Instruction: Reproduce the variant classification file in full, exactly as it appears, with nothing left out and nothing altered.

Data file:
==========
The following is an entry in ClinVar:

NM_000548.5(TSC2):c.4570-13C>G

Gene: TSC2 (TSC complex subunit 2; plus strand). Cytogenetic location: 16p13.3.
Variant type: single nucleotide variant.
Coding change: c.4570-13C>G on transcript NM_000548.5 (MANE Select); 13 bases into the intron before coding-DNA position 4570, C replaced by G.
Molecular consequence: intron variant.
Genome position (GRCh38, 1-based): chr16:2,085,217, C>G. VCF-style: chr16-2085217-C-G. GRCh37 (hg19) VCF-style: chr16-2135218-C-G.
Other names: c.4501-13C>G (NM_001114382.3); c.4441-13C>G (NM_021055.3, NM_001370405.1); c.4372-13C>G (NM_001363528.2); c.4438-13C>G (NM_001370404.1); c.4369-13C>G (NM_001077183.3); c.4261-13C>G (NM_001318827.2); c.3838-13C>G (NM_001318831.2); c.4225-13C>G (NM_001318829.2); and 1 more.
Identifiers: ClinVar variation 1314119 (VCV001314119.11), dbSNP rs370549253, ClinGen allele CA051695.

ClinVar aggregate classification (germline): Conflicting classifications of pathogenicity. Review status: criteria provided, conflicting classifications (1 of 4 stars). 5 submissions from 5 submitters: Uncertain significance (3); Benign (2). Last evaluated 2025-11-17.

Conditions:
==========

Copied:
The following is an entry in ClinVar:

NM_000548.5(TSC2):c.4570-13C>G

Gene: TSC2 (TSC complex subunit 2; plus strand). Cytogenetic location: 16p13.3.
Variant type: single nucleotide variant.
Coding change: c.4570-13C>G on transcript NM_000548.5 (MANE Select); 13 bases into the intron before coding-DNA position 4570, C replaced by G.
Molecular consequence: intron variant.
Genome position (GRCh38, 1-based): chr16:2,085,217, C>G. VCF-style: chr16-2085217-C-G. GRCh37 (hg19) VCF-style: chr16-2135218-C-G.
Other names: c.4501-13C>G (NM_001114382.3); c.4441-13C>G (NM_021055.3, NM_001370405.1); c.4372-13C>G (NM_001363528.2); c.4438-13C>G (NM_001370404.1); c.4369-13C>G (NM_001077183.3); c.4261-13C>G (NM_001318827.2); c.3838-13C>G (NM_001318831.2); c.4225-13C>G (NM_001318829.2); and 1 more.
Identifiers: ClinVar variation 1314119 (VCV001314119.11), dbSNP rs370549253, ClinGen allele CA051695.

ClinVar aggregate classification (germline): Conflicting classifications of pathogenicity. Review status: criteria provided, conflicting classifications (1 of 4 stars). 5 submissions from 5 submitters: Uncertain significance (3); Benign (2). Last evaluated 2025-11-17.

Conditions: